Cover: Needs and Prospects for Crime-Fighting Technology

Needs and Prospects for Crime-Fighting Technology

The Federal Role in Assisting State and Local Law Enforcement

Published 1999

by William Schwabe

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Most policing in the United States is done by law enforcement agencies at the local level. Although most Americans prefer that policing be controlled locally, there is considerable support for federal help in funding police. One area in which federal funding has been seen as useful is in the development, testing, and implementation of improved technology. An initiative proposed by the Clinton administration would increase funding of state and local law enforcement, with emphasis on technology assistance, technology deployment, crime lab improvements, and training. This report provides information on the current status in each of these, gives examples of what has been accomplished, and suggests prospects for improvements.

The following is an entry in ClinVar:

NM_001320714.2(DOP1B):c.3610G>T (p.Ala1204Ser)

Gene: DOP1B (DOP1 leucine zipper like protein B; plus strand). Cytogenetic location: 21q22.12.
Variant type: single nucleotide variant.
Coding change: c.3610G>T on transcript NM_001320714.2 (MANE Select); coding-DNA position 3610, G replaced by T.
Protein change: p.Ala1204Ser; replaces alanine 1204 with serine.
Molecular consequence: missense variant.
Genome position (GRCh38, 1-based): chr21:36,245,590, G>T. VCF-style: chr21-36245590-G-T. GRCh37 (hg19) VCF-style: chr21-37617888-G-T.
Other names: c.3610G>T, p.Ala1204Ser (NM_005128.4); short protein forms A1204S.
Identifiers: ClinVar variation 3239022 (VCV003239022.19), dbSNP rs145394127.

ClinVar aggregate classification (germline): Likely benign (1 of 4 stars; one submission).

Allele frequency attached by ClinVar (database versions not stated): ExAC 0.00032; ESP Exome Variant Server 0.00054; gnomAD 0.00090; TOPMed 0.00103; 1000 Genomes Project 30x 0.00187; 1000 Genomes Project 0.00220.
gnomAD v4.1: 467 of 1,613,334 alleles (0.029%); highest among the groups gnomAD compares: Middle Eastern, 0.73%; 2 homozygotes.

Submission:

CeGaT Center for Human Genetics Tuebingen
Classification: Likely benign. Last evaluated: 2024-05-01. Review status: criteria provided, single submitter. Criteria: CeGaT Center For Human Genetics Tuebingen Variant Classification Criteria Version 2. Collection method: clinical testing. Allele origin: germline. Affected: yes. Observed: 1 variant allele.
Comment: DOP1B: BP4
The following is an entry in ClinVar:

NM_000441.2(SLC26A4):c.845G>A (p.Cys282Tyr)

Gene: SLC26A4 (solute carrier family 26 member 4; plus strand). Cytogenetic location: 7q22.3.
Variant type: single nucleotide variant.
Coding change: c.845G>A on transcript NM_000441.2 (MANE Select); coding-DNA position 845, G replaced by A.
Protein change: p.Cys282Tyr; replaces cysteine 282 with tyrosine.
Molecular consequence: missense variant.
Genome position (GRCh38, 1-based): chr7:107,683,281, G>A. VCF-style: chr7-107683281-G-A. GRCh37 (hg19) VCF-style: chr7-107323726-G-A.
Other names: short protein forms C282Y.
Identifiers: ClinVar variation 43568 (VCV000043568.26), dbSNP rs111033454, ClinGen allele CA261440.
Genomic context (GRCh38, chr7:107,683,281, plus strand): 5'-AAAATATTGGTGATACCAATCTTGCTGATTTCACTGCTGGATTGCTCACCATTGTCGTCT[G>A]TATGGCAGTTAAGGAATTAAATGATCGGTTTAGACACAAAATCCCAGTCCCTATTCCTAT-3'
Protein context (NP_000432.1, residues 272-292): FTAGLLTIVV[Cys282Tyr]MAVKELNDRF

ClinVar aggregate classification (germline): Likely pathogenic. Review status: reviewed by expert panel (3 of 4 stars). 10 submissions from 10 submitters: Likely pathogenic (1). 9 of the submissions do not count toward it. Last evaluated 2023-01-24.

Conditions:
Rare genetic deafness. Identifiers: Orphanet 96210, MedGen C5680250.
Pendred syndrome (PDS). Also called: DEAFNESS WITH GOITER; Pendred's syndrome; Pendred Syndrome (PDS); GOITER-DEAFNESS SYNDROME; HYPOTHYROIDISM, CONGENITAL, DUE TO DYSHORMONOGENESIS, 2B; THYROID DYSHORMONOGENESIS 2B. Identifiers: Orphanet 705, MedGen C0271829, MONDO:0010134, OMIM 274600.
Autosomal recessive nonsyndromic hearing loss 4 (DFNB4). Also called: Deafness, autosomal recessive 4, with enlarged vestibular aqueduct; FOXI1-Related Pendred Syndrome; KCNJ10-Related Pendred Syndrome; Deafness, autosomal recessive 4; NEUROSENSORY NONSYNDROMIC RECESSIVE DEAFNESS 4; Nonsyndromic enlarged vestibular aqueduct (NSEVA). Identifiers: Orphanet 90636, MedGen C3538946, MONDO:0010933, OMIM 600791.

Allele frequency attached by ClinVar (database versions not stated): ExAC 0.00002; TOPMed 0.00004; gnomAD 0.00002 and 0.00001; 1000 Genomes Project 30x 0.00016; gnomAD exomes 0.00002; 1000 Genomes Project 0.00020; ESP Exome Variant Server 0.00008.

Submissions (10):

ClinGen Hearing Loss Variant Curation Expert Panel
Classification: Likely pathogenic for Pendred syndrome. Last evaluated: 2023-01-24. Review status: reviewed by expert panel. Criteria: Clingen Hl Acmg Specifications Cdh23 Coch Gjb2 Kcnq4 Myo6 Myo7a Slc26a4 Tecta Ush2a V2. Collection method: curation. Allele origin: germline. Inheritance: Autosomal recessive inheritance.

The research was supported by the White House Office of Science and Technology Policy and performed under the auspices of RAND's Science and Technology Unit.

This report is part of the RAND monograph report series. The monograph/report was a product of RAND from 1993 to 2003. RAND monograph/reports presented major research findings that addressed the challenges facing the public and private sectors. They included executive summaries, technical documentation, and synthesis pieces.

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